Above World - By Jenn Reese

ALUNA SWAM TOWARD the abandoned outpost, her heart pounding, her breathing necklace pulsing at her throat. She kicked her legs harder, wishing it were tomorrow. Wishing she already had her tail. With a tail, she could speed through the water, fast as a dolphin.

Goldenfins and shiny-blues darted out of her way. Most of the sun’s light was gobbled up by the ocean above her, but she could still see every frond of kelp, every sprout of rainbow coral, every pair of eyes hidden deep in a hidey-hole. The ancients had blessed the Kampii with everything they needed to survive underwater: powerful tails, thick bones and tough skin, adaptable vision, breathing necklaces . . . everything except the ability to fix their own tech when it started to fail.

“Hurry up,” she called to Hoku. The thick ocean swallowed the sound, but the tiny artifact in her throat sent her words directly to the artifacts in Hoku’s ears . . . despite the fact that he was trailing ten meters behind her.

“I’m swimming as fast as I can,” Hoku said. “You know, there might be a reason the outpost is forbidden. Maybe it’s overrun with Deepfell.”

“Deepfell don’t hunt this far into the shallows,” Aluna said, hoping she was right. She and Hoku would both be fish food if she wasn’t.

“I think we should turn back. My grandma will worry if I’m not in the nest for dinner.”

Aluna swung her body upright and treaded in the current. She could see Hoku in the distance, swimming slowly with his pale, scrawny legs and terrible technique. “Four Kampii have died in the last three moons, and the Elders want us to believe their deaths were all accidents? They’re hiding something, something important. The ancients lived at this outpost for years before the City of Shifting Tides was even built. I know it holds the answers.”


“And who knows?” she said. “Maybe we’ll find a few artifacts for your workshop. . . .”

“Oh, tides’ teeth,” Hoku said. “I’ll be there in a flash.”

He caught up, his freckled face red from the effort. And from thinking about artifacts, no doubt. Hoku could stay hunched over his workbench for days when he got a new piece of tech.

“We’d better find something good,” he said with a grin.

She laughed and kicked off. “Let’s swim. We only have a few hours before full dark.”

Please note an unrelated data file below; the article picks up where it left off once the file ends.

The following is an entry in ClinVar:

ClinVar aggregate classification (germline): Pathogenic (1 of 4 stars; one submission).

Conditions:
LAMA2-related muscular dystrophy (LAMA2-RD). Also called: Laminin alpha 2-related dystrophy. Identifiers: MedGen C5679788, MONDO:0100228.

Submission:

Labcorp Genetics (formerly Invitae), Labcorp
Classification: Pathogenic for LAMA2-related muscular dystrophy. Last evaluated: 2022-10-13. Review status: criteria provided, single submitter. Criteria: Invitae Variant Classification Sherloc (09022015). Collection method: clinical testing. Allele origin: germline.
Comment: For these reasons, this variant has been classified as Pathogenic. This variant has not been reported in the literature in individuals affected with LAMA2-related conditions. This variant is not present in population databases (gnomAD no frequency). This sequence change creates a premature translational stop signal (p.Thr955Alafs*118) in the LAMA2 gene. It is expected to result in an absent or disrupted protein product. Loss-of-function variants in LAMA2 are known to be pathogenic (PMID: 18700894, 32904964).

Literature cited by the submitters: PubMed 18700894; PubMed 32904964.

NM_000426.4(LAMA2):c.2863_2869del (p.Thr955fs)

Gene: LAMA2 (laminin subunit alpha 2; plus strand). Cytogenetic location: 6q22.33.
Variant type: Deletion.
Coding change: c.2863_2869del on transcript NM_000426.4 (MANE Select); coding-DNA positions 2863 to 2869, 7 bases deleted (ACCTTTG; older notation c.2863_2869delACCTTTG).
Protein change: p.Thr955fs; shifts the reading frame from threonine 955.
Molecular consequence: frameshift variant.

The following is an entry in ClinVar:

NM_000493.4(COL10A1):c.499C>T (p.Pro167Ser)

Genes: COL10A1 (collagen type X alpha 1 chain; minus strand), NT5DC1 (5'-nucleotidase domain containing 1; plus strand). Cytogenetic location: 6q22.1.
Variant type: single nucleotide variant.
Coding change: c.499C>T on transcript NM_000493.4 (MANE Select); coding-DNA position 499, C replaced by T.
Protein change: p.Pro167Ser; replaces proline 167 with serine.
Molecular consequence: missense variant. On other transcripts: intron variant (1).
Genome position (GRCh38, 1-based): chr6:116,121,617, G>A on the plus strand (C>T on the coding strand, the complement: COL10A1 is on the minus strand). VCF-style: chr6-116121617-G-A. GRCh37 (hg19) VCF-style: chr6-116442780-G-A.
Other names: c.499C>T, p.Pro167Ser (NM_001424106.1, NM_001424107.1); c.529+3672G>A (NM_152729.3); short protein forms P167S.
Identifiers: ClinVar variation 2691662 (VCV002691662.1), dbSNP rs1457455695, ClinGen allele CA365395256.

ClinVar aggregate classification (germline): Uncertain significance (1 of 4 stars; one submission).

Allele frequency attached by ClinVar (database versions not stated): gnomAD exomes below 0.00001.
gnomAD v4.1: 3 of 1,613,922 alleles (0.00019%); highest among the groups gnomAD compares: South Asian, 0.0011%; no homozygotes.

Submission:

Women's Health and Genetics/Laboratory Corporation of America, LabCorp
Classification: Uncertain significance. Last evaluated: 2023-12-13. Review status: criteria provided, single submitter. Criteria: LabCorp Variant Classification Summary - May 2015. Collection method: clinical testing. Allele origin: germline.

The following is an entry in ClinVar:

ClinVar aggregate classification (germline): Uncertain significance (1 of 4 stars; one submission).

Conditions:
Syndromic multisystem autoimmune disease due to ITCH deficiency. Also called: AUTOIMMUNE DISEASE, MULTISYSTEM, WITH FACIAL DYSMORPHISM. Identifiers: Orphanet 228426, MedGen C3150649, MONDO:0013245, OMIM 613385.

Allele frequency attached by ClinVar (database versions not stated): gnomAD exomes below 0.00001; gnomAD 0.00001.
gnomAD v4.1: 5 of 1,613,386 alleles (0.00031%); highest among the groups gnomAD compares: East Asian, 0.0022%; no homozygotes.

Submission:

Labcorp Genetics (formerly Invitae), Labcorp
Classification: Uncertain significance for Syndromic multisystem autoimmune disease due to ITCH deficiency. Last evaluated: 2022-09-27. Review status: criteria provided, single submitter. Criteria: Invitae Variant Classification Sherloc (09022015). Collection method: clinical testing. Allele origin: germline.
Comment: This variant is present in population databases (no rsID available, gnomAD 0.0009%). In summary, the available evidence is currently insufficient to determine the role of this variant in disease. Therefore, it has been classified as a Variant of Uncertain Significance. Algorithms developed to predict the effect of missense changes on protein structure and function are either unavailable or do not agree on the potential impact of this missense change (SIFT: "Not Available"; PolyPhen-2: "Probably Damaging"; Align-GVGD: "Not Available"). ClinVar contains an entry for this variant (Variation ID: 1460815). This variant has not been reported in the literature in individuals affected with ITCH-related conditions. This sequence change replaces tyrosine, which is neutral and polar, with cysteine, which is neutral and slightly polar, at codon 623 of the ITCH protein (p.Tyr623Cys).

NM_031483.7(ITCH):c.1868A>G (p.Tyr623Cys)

But instead of fading into blackness, the ocean grew brighter as they swam. Aluna drifted to a stop before a shimmering dome of white light. It looked as if the moon had fallen into the sea and lay buried halfway in the sand.

“A glowfield!” Hoku said. “It takes forever to breed the right jellyfish and to get them to knit together in the correct pattern. You were right — whatever the Elders are hiding, it must be important.”

“How do we get through the barrier?” Aluna unfastened the knife strapped to her thigh and swam closer. Thousands of jellyfish floated in a vast web, their tentacles intertwined so closely that not even a hermit crab could slip through their embrace. She looked for a spot with fewer tendrils and readied her blade. “Maybe we can cut a hole.”

“Oh, it’s not difficult to cut through the jellyfish,” Hoku said absently. “The hard part is resisting the paralysis they cause.”

“Paralysis?” Aluna yanked her weapon away from the jellyfish and bolted backward. “Next time, make that the first thing you mention, okay?”

She looked closer and spotted fish stuck to the glowfield like shells woven into her sister’s hair. Some of the fish struggled weakly, but most were dead and partially eaten. She had no intention of sharing their fate.

“I can see buildings!” Hoku said, peering between jellyfish. “The ancients conducted experiments here, back when they were figuring out how to work with the ocean spirits, before the first Kampii colony was founded. I wonder if any of their equipment still works.”

Aluna squinted through the tendrils, careful to keep her distance. A cluster of barnacle-covered domes sat in the middle of the glowfield, silent and serene. In the white jellyfish light, they looked like pearls.

“Sarah Jennings must have come here,” Aluna said wistfully. “This was her home before she founded the City of Shifting Tides and saved us all from the Above World.”

“Aluna,” Hoku whispered.

“We’ve got to get inside,” she said. “The Elders want to keep us out, and I want to know why.”

“Aluna,” he whispered again, his eyes wide and focused on something behind and above her. “I don’t think it’s us the